The 1800s brought the precursor to today’s rimless reading glasses with a style known as the “pince-nez”. These consisted of oval lenses that were held together by a bridge made of metal and then sat on the nose. This was supported by a variety of methods that evolved throughout the century and in different countries. The first style used a rivet in the bridge that allowed the lenses to be squeezed onto the nose. The rivet would loosen over time rendering them unusable. This was followed by the C-bridge which was composed of a flexible piece of metal attached to the bridge that let the wearer clip the lenses to their nose. The metal pieces however would frequently break from constantly being set and removed. The next evolution of this style was the Astig design which was named for its ability to help with astigmatism. These had a sliding bar with a spring so the bridge could be expanded and contracted to fit the glasses on the face. This style also brought the attachment of nose pads, often made of cork, to the lenses that provided comfort and helped secure the glasses. The real benefit of this style was that whereas before with earlier styles the lenses could rotate slightly on the nose, and with the Astig the lenses do not rotate and can therefore correct for astigmatism in ways that the other styles could not. Towards the end of the century, a Frenchman by the name of Jules Cotted came up with a very clever style with which the wearer could pinch a pair of levers on the front of the bridge that opened the nose pads, when released they sat securely on the nose. All of these styles would often have a chain to allow the wearer to attach them to their person in case they were to slip off.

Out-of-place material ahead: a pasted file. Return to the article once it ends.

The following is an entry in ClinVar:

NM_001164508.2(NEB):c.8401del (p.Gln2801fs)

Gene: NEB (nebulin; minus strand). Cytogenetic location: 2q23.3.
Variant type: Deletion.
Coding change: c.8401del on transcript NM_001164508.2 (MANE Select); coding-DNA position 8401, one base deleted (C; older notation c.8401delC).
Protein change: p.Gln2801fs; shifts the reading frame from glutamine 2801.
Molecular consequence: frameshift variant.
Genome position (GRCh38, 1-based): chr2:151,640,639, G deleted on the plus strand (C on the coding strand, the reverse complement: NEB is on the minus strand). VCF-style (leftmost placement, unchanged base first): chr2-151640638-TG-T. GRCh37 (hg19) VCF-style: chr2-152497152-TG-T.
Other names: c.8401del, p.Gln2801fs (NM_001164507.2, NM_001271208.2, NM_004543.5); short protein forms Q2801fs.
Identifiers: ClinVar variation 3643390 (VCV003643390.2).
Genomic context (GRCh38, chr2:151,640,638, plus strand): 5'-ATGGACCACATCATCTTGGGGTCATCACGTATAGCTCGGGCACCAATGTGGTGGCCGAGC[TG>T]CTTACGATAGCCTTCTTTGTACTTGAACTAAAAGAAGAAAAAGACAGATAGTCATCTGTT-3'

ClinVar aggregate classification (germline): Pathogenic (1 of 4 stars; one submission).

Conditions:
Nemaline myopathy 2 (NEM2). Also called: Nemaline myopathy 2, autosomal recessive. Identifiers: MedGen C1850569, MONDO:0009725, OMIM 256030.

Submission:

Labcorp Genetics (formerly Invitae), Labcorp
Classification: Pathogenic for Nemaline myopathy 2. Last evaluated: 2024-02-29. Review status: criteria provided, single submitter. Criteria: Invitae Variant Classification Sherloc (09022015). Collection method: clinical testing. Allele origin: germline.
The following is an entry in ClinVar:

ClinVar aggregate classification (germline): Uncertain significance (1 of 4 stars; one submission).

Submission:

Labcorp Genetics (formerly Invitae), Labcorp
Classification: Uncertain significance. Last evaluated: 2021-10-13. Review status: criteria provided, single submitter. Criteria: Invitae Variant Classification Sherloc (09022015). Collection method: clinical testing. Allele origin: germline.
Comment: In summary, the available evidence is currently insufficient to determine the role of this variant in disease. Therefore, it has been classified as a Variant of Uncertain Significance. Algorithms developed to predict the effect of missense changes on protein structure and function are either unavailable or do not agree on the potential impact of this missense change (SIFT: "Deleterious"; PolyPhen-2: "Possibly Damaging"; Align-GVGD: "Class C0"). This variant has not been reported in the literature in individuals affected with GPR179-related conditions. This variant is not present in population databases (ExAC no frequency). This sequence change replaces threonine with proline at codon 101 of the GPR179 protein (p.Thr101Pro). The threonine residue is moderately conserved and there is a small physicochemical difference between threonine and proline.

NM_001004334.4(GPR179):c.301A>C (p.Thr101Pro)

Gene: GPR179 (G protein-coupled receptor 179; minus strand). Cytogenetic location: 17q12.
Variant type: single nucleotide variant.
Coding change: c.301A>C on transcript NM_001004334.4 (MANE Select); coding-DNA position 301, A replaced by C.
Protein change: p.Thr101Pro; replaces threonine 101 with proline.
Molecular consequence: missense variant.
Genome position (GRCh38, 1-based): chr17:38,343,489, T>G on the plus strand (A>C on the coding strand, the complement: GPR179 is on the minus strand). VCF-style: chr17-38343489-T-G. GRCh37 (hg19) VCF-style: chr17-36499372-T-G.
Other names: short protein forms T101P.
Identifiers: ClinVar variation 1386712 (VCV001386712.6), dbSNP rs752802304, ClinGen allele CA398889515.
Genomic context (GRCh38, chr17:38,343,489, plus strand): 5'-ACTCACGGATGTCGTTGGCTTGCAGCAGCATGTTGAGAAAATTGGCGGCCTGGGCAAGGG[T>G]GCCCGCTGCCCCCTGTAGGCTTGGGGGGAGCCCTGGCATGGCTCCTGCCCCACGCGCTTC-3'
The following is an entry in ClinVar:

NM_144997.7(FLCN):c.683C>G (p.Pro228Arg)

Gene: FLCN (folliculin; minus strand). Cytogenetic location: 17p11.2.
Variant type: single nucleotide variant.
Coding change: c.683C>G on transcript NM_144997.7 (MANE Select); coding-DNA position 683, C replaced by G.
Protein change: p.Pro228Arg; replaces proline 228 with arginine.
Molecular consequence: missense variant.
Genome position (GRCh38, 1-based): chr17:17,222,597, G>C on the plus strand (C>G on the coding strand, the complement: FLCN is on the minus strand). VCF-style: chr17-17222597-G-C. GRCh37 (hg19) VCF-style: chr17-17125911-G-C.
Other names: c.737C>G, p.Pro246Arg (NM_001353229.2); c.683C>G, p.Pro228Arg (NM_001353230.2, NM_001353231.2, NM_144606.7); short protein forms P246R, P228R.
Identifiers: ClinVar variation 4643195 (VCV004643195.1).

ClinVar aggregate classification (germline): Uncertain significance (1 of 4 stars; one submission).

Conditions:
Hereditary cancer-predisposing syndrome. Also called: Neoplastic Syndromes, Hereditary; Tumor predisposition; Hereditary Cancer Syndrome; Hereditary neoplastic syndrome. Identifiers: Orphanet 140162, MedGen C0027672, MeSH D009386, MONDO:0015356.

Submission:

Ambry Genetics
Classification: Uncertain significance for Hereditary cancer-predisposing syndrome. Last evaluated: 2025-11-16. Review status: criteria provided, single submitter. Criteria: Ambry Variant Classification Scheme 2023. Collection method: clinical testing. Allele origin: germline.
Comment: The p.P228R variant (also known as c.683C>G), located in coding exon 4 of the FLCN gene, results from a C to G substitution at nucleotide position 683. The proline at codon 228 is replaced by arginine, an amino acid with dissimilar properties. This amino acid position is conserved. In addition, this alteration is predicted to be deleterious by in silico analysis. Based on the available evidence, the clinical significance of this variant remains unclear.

Jerry Willis is the owner of Lumen Eyewear and the computer glasses and reading glasses brand Visualites. Jerry has years of experience in eyewear frame and lens design and manufacturing of eyewear and is a member of the Vision Council of the United States of America. Lumen Eyewear is also a FDA licensed manufacturer and importer of reading glasses and computer glasses. Visualites is dedicated to bringing its customers products that not only improve their vision but the health of their eyes.